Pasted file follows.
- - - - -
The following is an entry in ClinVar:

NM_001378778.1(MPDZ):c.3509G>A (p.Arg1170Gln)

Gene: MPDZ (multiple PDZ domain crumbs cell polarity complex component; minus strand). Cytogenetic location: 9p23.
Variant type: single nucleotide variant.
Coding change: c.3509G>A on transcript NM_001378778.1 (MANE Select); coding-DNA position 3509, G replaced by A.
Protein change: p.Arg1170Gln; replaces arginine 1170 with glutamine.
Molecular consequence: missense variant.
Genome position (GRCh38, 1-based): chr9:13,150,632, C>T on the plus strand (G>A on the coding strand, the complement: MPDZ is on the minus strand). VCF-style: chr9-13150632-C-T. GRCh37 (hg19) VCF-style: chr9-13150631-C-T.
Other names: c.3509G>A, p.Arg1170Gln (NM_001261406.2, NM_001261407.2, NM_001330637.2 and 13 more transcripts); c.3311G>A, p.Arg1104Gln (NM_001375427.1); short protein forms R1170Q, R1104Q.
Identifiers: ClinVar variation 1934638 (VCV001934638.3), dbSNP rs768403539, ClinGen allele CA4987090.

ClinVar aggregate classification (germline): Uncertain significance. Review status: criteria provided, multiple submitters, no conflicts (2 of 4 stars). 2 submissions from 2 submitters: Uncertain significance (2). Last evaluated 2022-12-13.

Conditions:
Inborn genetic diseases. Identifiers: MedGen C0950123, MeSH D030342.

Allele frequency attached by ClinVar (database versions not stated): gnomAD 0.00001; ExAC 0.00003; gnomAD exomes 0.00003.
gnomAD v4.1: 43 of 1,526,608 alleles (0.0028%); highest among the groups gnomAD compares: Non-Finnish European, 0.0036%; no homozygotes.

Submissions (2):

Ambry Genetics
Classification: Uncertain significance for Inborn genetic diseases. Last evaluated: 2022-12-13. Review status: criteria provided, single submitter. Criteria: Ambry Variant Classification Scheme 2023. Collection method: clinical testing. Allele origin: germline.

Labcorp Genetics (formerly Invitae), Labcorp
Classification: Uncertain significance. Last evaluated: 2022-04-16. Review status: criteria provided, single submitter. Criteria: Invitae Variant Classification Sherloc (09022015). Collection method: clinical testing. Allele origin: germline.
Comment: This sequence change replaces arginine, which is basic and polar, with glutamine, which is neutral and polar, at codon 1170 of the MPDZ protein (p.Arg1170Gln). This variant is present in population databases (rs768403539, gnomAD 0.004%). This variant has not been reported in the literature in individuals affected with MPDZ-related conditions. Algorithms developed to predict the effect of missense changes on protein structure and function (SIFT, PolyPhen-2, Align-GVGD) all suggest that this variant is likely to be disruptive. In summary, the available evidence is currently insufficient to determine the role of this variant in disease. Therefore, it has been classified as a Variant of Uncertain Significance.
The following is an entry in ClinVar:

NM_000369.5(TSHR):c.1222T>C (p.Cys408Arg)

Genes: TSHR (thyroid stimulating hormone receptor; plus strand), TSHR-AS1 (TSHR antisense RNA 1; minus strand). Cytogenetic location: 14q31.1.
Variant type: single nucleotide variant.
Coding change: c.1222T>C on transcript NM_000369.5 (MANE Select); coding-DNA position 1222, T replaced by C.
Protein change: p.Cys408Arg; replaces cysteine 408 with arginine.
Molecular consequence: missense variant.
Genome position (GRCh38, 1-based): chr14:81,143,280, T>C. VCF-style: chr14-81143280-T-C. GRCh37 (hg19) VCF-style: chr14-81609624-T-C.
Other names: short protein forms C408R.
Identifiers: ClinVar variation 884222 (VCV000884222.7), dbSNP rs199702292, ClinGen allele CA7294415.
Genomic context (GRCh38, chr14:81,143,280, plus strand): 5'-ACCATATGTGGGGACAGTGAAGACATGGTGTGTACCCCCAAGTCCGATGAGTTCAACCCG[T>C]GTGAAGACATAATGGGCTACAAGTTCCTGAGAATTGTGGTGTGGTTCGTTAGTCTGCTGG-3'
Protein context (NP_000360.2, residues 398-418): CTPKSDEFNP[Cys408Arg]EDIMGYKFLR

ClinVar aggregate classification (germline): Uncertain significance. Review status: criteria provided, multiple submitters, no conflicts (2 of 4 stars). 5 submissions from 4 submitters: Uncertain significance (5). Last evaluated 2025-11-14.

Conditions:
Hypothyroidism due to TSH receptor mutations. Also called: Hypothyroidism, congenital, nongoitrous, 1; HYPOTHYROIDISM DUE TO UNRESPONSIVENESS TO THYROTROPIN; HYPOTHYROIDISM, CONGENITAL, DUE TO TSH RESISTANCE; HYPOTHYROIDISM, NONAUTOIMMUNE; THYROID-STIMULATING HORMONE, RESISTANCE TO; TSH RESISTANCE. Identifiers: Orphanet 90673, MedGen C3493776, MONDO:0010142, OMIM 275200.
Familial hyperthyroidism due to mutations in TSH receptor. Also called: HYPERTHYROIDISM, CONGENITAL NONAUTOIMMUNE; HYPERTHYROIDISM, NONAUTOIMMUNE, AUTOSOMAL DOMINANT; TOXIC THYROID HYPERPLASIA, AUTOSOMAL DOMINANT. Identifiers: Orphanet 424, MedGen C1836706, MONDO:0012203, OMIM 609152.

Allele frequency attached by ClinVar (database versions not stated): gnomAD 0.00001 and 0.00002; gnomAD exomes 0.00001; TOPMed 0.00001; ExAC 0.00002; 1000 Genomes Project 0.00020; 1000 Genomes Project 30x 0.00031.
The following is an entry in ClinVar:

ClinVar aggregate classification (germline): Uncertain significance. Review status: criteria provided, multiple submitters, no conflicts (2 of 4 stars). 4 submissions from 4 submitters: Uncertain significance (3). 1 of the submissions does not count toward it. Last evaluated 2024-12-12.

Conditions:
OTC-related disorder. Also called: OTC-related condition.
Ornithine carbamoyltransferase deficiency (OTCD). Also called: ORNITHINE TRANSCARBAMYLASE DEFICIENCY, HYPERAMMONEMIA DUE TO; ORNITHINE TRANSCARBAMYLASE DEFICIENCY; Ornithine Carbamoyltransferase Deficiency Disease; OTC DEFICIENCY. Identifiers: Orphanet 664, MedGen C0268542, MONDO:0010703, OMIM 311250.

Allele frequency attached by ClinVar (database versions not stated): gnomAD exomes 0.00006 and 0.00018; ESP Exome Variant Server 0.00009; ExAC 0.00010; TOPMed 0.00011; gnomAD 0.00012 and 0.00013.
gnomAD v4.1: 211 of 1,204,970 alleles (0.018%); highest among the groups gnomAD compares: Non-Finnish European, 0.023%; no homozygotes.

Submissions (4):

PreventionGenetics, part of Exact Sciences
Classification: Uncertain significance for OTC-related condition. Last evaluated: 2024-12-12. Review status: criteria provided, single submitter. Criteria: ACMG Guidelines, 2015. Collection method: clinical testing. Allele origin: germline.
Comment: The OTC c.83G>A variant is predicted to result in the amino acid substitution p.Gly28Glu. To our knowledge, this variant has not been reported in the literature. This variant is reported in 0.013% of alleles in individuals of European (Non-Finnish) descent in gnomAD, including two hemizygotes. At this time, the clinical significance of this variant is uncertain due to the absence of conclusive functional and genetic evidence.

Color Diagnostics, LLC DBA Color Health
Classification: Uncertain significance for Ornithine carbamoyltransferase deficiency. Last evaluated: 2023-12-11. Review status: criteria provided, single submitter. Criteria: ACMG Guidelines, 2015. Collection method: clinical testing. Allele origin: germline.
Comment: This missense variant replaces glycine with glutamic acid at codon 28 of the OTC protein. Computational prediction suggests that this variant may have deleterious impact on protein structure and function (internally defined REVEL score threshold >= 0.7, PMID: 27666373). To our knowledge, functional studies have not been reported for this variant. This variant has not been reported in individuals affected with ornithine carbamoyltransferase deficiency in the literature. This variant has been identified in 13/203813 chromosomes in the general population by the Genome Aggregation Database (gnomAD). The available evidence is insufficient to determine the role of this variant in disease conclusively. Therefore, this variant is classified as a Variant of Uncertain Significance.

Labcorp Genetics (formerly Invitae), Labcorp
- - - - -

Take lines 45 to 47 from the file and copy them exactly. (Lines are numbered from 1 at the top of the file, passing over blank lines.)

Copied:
gnomAD v4.1: 211 of 1,204,970 alleles (0.018%); highest among the groups gnomAD compares: Non-Finnish European, 0.023%; no homozygotes.

Submissions (4):

PreventionGenetics, part of Exact Sciences